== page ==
Sunday, February 03, 2008

Twice-Fried Plantains

Over the last couple years, my two oldest Sprouts have been privileged to go on several volunteer trips (mission outreach/school-activity/medical-service) to South America; Ecuador, Mexico, Chile and Peru. (And yes, they're going again this spring!)

As you might imagine, finding vegetarian foods was sometimes a challenge, though the groups always had other vegetarian members as , as well as very supportive leaders, guides and translators.

One of the items they ended up eating a LOT of - and just LOVING - were plantains. Since their first trip, they have begged me to figure out how to make the beloved "smashed plantains" that became a staple of their diet.

After many interesting attempts and much reading up on the subject, I think I figured it out!
Here is the final version, which they deemed very close to "authentic" (or at least as "authentic" as they remember. )
The native people simply called them "Plátanos verdes fritos" when my Sprouts asked, (which basically means "fried green plantains" if my poor grasp of Spanish is correct? ) but in looking for recipes and instructions I've since found they're Latin American favorite known as patacones in South America and Mexico and tostones in Cuba, Dominican Republic and other places... regardless of what you call them, they are a specific kind of "fried plantain" - green, twice-fried and flattened.

Here then, is the best approximation to the fried plantains which my kids were craving. Health food they're not, but definitely fun for a change. Starchy, crispy and salty, yum - like fried potatoes; dipped in ketchup, salsa or stuck inside a taco. You can probably fins a zillion sites with better instructions, but here ya go, if you're curious...

Fried Plantains (Tostones)

3 to 4 large unripe (green) or barely ripe (slightly yellow) plantains

A good amount of coconut or peanut oil (I won't say how much 'cause it'll sound freakishly fattening!) for frying. Yes. We're going to FRY these!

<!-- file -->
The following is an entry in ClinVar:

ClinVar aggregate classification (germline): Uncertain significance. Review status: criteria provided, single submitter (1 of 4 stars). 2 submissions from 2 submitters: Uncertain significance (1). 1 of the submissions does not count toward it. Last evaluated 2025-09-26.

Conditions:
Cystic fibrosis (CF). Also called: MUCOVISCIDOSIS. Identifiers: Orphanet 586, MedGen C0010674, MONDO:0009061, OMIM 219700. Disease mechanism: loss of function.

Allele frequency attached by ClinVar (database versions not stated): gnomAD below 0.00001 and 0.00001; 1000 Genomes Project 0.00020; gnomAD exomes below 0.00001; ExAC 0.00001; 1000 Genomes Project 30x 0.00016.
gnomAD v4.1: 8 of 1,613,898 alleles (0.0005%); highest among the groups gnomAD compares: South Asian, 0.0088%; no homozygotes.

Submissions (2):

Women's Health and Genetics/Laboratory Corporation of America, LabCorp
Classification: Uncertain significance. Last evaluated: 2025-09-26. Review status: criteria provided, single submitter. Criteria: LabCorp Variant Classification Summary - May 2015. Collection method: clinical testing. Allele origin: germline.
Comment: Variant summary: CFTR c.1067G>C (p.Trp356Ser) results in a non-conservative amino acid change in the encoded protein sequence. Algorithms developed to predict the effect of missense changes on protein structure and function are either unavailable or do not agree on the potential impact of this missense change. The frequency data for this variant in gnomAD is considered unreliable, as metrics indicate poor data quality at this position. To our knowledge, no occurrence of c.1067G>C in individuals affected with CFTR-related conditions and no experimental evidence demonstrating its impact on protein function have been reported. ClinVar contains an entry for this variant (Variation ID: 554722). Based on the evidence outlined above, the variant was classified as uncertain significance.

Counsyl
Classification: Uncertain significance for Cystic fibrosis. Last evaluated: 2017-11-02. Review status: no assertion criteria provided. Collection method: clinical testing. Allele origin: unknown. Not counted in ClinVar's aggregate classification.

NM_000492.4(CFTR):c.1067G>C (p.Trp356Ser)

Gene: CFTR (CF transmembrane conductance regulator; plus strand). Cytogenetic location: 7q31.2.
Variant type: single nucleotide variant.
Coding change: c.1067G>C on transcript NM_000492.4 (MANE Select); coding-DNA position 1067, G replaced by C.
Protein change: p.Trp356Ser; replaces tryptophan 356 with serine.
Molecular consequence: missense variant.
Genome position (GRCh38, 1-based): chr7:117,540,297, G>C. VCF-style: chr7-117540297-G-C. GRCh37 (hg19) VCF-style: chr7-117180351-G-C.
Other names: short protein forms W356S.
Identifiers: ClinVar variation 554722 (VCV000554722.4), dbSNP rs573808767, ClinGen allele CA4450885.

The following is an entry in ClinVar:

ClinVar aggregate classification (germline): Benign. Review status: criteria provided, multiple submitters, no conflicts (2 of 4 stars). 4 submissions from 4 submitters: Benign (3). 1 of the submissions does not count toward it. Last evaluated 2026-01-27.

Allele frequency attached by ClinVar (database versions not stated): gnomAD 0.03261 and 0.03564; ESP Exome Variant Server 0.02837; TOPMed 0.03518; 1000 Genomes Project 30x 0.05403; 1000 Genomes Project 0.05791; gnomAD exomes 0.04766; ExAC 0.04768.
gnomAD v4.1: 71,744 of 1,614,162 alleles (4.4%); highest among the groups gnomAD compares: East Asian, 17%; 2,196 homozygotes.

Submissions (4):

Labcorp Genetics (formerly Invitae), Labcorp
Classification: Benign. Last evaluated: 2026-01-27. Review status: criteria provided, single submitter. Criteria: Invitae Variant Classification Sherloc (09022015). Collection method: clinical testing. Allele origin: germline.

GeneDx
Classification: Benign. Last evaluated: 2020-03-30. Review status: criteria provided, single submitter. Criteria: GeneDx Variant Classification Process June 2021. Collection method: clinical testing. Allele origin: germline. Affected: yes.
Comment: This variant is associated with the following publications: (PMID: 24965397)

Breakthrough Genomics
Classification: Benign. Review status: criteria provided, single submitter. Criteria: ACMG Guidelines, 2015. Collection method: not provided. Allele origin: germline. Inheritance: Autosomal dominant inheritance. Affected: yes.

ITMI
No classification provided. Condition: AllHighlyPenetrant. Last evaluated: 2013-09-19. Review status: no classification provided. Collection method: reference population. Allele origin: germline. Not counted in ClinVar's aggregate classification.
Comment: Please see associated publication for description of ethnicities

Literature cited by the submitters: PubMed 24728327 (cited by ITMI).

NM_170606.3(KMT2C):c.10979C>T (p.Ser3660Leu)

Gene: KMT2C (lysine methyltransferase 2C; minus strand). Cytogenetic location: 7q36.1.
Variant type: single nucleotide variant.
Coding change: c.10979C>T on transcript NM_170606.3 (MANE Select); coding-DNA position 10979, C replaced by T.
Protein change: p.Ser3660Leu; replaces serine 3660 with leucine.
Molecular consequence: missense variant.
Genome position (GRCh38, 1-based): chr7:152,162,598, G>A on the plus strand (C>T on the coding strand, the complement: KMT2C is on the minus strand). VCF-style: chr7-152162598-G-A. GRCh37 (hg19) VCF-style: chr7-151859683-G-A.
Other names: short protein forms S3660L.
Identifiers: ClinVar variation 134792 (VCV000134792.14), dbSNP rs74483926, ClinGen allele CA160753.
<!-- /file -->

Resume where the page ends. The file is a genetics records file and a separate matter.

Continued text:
Cut plantains crosswise into 1-inch-thick pieces and then slit down the side of each piece. Pry skin from pieces. It is messy!
This is a good reason to have kids because they like doing this!
Or... if you can somehow peel the whole plantain and then slice, that works too.

In a 12-inch nonstick skillet heat 1/2-inch oil over moderate heat until just hot enough to sizzle when a plantain piece is added.
Fry plantains in batches, without crowding, until tender and just golden, 2 to 3 minutes on each side.

With tongs or slotted spoon, transfer plantains to paper towels to drain.

Remove skillet from heat and reserve oil.

With the bottom of a heavy can or a wide solid metal spatula and flatten plantains to 1/4-inch thick (about 3 inches in diameter).
Or use a special flattener called a tostonera - a nifty little tool my oldest specifically brought back with her from her last trip, JUST SO I would make these again. How could I refuse?

Into a bowl of warm salted water dip flattened plantains, 1 at a time, and drain them well on paper towels.

Heat reserved oil over moderate heat until hot but not smoking and fry flattened plantains in batches, without crowding, until golden, about 3 minutes. With tongs transfer tostones as fried to paper towels to drain and season with salt if desired.

I know, this is the recipe you've all secretly been wanting, right? Yeah, thought so.
One final note. If you should ever send your teen on a trip to the wild jungles of Ecuador, and she proudly shows you a picture of her perched on top a moving vehicle.... do not ask how FAST that vehicle might have been going down those jungle roads... Yeah.


Anonymous said...

That the way we do it here!!!!! yum i love tostones.

veganmomma said...

That is pretty awesome that your kids are involved in that so young. Most American parents would not let their teens do something like that. And the plantains do sound enticing. I'm pretty sure fried is the only way to eat them!:)

the pleasantly plump vegan said...

i love plantains. i've had my fair share of tostones and fried sweet plantains.

Bryan Rathouz said...

Those look like quite a treat!

- Bryan, from the vegan blog tracker

Veggie Cookster said...

I think it's so awesome that your girls get to travel and have such great experiences!! When I have children, I hope they will be as fortunate. And now I'm craving something FRIED because those plantains look yummy! ;)

urban vegan said...

How ownderful that your girls are traveling and experiencing other cultures at such a young age.

I love plantains.

Cynthia said...

Yep! you got it right. Perfect!